Congregation Beth Elohim and Union Temple announced the talks, which began in April, in emails to congregants last week.

Beth Elohim, a large synagogue in the Park Slope neighborhood, saw declining revenue at the start of the pandemic as it was forced to cancel several of its programs. Union Temple’s financial woes preceded the pandemic; Leaders of the synagogue, located a half-mile from Beth Elohim, announced last year that they would soon run out of money.

A new Jewish initiative is stepping in with much-needed grants and an emergency relief fund for the struggling arts community, the Jewish Funders Network (JFN) has announced. CANVAS, a partnership of five Jewish foundations working with JFN, is awarding grants to five Jewish arts and culture networks totaling $736,000 in operating support, and an additional $180,000 in immediate emergency relief for Jewish artists/creatives whose livelihood has been devastated by Covid-19 and its economic consequences.

CANVAS expects to surpass $1 million in funding commitments by September, and “seeks to strengthen and build capacity in the field, with the ultimate goal of helping fuel a 21st-century renaissance in Jewish arts and culture.”

CANVAS’ first grantees are Asylum Arts, the Council of American Jewish Museums (CAJM), the Jewish Book CouncilLABA: A Laboratory for Jewish Culture, and Reboot, which collectively represent nearly 2,000 artists and creatives and more than 100 Jewish museums. The five grantees will distribute the $180,000 emergency funds to individual artists in need.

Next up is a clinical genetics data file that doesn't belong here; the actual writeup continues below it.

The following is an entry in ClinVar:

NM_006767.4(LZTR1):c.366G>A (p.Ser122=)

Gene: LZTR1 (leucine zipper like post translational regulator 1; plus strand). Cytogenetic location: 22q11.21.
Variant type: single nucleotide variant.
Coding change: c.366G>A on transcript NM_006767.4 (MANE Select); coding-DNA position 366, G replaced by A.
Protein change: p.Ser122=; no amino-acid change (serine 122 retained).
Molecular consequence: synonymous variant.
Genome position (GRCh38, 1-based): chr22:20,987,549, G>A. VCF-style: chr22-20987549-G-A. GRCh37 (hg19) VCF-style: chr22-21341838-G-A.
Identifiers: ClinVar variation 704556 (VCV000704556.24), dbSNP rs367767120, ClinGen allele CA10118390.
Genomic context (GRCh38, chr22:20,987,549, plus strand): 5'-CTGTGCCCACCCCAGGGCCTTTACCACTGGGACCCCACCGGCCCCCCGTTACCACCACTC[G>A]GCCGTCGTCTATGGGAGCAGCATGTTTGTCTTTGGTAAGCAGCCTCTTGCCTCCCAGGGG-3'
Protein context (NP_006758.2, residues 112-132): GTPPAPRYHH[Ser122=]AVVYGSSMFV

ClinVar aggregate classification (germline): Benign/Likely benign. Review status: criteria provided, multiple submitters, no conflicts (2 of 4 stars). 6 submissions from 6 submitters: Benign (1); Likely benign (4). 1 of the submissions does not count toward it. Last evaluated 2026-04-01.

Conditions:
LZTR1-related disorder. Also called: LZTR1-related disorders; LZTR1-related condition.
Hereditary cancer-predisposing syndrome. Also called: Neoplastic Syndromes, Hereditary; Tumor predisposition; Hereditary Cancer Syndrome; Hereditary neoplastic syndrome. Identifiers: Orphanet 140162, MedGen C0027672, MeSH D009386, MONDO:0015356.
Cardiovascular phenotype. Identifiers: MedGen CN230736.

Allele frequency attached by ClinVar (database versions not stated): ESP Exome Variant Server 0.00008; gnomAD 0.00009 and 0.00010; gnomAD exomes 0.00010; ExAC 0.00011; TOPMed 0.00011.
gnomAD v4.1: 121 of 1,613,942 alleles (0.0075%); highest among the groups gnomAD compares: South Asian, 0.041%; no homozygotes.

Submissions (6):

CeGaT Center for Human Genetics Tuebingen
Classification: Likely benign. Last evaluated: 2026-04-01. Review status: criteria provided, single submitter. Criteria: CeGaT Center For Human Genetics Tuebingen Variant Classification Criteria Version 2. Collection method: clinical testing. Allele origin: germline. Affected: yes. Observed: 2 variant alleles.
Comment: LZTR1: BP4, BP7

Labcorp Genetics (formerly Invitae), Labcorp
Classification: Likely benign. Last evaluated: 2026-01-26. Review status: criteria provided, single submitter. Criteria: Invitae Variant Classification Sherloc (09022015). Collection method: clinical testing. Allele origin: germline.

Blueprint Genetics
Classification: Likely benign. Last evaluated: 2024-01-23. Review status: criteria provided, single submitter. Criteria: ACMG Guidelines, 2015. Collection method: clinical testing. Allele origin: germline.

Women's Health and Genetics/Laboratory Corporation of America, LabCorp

Lab/Shul, the Manhattan-based “pop-up” congregation, raised over $50,000 for Covid-19 relief during the 24-hour “Reveal-A-Thon,” held May 30-31. The online event included discussions and performances by artists, musicians, educators, comedians and storytellers.

UJA-Federation is seeking at-home volunteers to virtually connect with those in need, including Holocaust survivors, the elderly, and high-risk or quarantined individuals. In-person volunteer opportunities are also available through the philanthropy’s nonprofit partners who confirm that their programs meet the latest government regulations and safety protocols. For information: https://www.ujafedny.org/volunteer/coronavirus

Deaths

Long Island native Robert Ullian, who became a longtime advocate of Israeli-Palestinian coexistence, has died of Covid-19 in Amherst, Mass., JTA reports. He was 75.

Mr. Ullian, who moved to Israel in the 1980s and earned a living as an English teacher and author of several tourist guides, had grown alarmed by efforts to erase the boundary between Israel and what many hoped would become a future Palestinian state. So he snuck out of his home in the mixed Jewish and Arab neighborhood of Abu Tor and marked out the route of the Green Line, the boundary splitting pre-1967 Israel from the West Bank, with green spray paint.